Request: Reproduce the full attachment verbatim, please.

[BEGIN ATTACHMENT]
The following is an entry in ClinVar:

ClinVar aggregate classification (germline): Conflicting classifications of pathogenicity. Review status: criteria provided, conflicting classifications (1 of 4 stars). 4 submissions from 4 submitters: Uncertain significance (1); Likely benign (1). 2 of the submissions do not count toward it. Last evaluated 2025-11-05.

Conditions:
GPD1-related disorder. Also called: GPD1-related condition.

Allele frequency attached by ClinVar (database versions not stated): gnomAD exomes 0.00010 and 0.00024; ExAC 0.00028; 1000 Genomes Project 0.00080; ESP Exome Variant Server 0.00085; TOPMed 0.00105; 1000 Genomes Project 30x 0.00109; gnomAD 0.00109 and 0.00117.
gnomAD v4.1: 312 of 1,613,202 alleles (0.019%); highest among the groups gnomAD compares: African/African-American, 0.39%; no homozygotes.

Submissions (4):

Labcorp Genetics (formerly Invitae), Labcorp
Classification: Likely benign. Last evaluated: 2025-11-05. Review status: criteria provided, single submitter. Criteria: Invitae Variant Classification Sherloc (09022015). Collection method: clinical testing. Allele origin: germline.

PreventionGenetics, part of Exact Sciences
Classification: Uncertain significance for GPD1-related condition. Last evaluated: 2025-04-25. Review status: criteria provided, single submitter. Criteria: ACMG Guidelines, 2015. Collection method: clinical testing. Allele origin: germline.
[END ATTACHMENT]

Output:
The following is an entry in ClinVar:

ClinVar aggregate classification (germline): Conflicting classifications of pathogenicity. Review status: criteria provided, conflicting classifications (1 of 4 stars). 4 submissions from 4 submitters: Uncertain significance (1); Likely benign (1). 2 of the submissions do not count toward it. Last evaluated 2025-11-05.

Conditions:
GPD1-related disorder. Also called: GPD1-related condition.

Allele frequency attached by ClinVar (database versions not stated): gnomAD exomes 0.00010 and 0.00024; ExAC 0.00028; 1000 Genomes Project 0.00080; ESP Exome Variant Server 0.00085; TOPMed 0.00105; 1000 Genomes Project 30x 0.00109; gnomAD 0.00109 and 0.00117.
gnomAD v4.1: 312 of 1,613,202 alleles (0.019%); highest among the groups gnomAD compares: African/African-American, 0.39%; no homozygotes.

Submissions (4):

Labcorp Genetics (formerly Invitae), Labcorp
Classification: Likely benign. Last evaluated: 2025-11-05. Review status: criteria provided, single submitter. Criteria: Invitae Variant Classification Sherloc (09022015). Collection method: clinical testing. Allele origin: germline.

PreventionGenetics, part of Exact Sciences
Classification: Uncertain significance for GPD1-related condition. Last evaluated: 2025-04-25. Review status: criteria provided, single submitter. Criteria: ACMG Guidelines, 2015. Collection method: clinical testing. Allele origin: germline.